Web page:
Q&A with Kurt Medert

Vice President & Show Manager American Gear Manufacturers Association


We thoroughly enjoyed GEAR EXPO 2007, and everyone I spoke with felt the same way. How do the numbers look?

All of the numbers, in every registration category, are much higher than they were in 2005—and those numbers were better than they were in 2003. Just as an example, at the exhibitor’s request we issued 18,000 guest passes two years ago, and this year 42,000 were requested by the exhibitors. The direct result of that is the fact that advance registration was more than double that of any previous show. The implication is that exhibitors have taken a more active role in promoting the show and their presence in it. I think that says a lot about the general sense of optimism that people in this and related industries are feeling.

There was a very positive atmosphere at the show. What’s the reason, from your perspective?

I like to refer to the “GEAR EXPO Experience,” which is a combination of many things, including educational opportunities in the Solutions Center—where we had more people attending the presentations than ever before—the ease of setting up and breaking down the exhibits, the many services that were made available by the Cobo Center staff and the union workers, and the growing professionalism shown by the exhibitors’ displays. This year many of the exhibits were larger than they’ve been in the past, with more machinery in operation for the visitors to see.

I can’t speak highly enough of the AGMA staff who were involved in managing the show, of course, but also the people at Cobo, the local unions, the folks with Freeman—which is a top-notch general service contractor—and also the personnel of the Detroit Metro Convention & Visitors Bureau, who went out of their way to help promote GEAR EXPO 2007. So the success of this year’s show was the result of a team effort by a great number of talented and dedicated people who took everything that was good about the 2005 event and built on it. In fact, I had union supervisors stopping by every day just to make sure everybody had what they needed, and I was very impressed by their sincere desire for everything to go smoothly for the exhibitors.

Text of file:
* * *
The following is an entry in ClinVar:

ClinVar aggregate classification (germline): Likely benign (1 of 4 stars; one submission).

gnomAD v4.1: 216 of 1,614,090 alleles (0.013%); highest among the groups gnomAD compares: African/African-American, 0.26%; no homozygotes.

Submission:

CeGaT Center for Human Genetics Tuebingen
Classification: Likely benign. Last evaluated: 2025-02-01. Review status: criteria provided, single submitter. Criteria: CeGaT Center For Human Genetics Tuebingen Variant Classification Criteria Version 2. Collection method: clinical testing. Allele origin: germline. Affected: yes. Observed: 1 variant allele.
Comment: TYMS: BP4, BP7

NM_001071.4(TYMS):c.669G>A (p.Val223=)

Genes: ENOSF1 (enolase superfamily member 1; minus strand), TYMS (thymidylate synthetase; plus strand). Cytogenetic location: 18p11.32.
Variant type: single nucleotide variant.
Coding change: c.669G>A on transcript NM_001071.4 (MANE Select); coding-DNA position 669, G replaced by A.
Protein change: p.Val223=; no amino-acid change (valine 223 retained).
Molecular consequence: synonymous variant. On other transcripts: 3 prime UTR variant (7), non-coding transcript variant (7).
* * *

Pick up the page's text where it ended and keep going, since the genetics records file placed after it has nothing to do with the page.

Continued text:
Overall, I think we’ve managed to bring together a really nice mix of people who want to do business together. About 35 percent of the exhibitors were gear manufacturers, with the remaining 65 percent made up of suppliers and related service providers such as machine tool builders, heat treating services, and lubrication and bearing manufacturers, just to name a few. As for the visitors, it’s just the opposite, with most of them being gear manufacturers who want to see the latest in equipment designs and new technologies. So that mix really sets the stage for the development of new business relationships.

You’ll be retiring from the AGMA at the end of this year, and I’m wondering if holding your last GEAR EXPO in Detroit has any particular meaning for you.

Yes, it does. I have always had a soft spot in my heart for Detroit because I managed my first trade show here back in 1972. I’ve seen so many changes at Cobo Center and in the city over the years—you had to hire five men on a forklift back then, for instance. Fortunately, the union work rules are much more reasonable now, and there is more flexibility as far as how much work the exhibitors can do on their own without having to hire a union worker. But the best part is to see Detroit coming back as a hospitable, attractive venue for trade shows once again. I’d like to think that GEAR EXPO has played a role in that, and with the obvious success of this year’s show, it’s a really nice feeling to go out with a bang!